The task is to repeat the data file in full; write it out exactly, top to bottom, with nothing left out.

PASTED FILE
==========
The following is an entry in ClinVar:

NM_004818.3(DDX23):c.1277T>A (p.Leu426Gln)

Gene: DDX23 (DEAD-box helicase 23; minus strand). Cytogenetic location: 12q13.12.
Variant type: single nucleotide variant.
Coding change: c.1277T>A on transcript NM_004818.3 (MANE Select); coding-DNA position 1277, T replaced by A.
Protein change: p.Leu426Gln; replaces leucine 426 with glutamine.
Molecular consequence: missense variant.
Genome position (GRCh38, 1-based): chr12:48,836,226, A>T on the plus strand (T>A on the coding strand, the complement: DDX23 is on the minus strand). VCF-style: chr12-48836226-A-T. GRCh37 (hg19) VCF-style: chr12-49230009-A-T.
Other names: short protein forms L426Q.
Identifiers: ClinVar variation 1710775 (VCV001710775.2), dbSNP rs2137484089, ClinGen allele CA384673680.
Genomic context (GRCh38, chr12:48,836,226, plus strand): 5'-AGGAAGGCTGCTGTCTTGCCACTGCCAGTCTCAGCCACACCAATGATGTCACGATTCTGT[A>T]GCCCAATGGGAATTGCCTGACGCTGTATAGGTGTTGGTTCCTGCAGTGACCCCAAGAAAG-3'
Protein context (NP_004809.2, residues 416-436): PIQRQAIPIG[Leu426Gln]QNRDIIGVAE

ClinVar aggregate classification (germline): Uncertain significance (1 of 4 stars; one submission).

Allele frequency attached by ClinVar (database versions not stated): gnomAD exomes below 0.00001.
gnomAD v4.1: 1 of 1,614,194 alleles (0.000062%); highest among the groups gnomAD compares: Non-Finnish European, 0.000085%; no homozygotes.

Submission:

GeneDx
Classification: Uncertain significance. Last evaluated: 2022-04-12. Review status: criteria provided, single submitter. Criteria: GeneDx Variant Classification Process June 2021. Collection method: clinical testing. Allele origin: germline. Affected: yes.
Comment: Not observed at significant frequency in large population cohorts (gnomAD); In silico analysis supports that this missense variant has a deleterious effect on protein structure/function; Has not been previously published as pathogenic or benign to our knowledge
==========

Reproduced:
The following is an entry in ClinVar:

NM_004818.3(DDX23):c.1277T>A (p.Leu426Gln)

Gene: DDX23 (DEAD-box helicase 23; minus strand). Cytogenetic location: 12q13.12.
Variant type: single nucleotide variant.
Coding change: c.1277T>A on transcript NM_004818.3 (MANE Select); coding-DNA position 1277, T replaced by A.
Protein change: p.Leu426Gln; replaces leucine 426 with glutamine.
Molecular consequence: missense variant.
Genome position (GRCh38, 1-based): chr12:48,836,226, A>T on the plus strand (T>A on the coding strand, the complement: DDX23 is on the minus strand). VCF-style: chr12-48836226-A-T. GRCh37 (hg19) VCF-style: chr12-49230009-A-T.
Other names: short protein forms L426Q.
Identifiers: ClinVar variation 1710775 (VCV001710775.2), dbSNP rs2137484089, ClinGen allele CA384673680.
Genomic context (GRCh38, chr12:48,836,226, plus strand): 5'-AGGAAGGCTGCTGTCTTGCCACTGCCAGTCTCAGCCACACCAATGATGTCACGATTCTGT[A>T]GCCCAATGGGAATTGCCTGACGCTGTATAGGTGTTGGTTCCTGCAGTGACCCCAAGAAAG-3'
Protein context (NP_004809.2, residues 416-436): PIQRQAIPIG[Leu426Gln]QNRDIIGVAE

ClinVar aggregate classification (germline): Uncertain significance (1 of 4 stars; one submission).

Allele frequency attached by ClinVar (database versions not stated): gnomAD exomes below 0.00001.
gnomAD v4.1: 1 of 1,614,194 alleles (0.000062%); highest among the groups gnomAD compares: Non-Finnish European, 0.000085%; no homozygotes.

Submission:

GeneDx
Classification: Uncertain significance. Last evaluated: 2022-04-12. Review status: criteria provided, single submitter. Criteria: GeneDx Variant Classification Process June 2021. Collection method: clinical testing. Allele origin: germline. Affected: yes.
Comment: Not observed at significant frequency in large population cohorts (gnomAD); In silico analysis supports that this missense variant has a deleterious effect on protein structure/function; Has not been previously published as pathogenic or benign to our knowledge